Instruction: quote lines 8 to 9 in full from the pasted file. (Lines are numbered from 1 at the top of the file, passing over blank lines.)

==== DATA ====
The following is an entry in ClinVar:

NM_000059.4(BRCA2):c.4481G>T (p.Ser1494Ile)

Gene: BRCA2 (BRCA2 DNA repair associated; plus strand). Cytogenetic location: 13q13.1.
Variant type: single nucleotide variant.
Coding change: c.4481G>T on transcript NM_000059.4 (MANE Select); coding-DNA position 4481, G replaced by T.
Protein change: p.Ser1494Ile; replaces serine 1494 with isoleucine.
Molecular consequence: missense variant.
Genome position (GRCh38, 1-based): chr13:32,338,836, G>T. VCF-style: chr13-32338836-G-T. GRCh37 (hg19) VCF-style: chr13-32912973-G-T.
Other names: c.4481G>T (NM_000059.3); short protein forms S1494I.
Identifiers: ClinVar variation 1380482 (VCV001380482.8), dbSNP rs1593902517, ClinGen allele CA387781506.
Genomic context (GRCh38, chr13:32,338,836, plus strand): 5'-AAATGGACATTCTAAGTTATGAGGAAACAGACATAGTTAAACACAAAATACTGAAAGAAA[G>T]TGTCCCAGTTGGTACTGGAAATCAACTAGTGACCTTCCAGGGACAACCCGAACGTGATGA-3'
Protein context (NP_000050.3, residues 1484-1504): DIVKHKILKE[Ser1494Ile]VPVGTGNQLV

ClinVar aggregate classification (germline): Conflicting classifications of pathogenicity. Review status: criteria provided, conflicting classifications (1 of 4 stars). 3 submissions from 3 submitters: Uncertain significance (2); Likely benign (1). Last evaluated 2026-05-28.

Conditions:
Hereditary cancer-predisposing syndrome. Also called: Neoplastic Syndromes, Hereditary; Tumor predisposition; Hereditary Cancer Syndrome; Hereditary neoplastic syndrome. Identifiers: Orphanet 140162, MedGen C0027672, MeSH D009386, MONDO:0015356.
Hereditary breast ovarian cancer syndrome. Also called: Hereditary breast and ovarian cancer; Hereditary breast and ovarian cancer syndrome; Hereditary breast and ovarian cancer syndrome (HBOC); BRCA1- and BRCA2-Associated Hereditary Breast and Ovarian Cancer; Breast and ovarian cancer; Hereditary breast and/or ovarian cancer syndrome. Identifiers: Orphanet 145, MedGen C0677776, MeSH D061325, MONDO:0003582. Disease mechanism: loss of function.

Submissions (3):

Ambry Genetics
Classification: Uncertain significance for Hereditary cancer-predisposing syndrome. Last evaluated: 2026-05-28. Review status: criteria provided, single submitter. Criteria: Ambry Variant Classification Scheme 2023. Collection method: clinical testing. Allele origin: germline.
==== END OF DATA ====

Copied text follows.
Genome position (GRCh38, 1-based): chr13:32,338,836, G>T. VCF-style: chr13-32338836-G-T. GRCh37 (hg19) VCF-style: chr13-32912973-G-T.
Other names: c.4481G>T (NM_000059.3); short protein forms S1494I.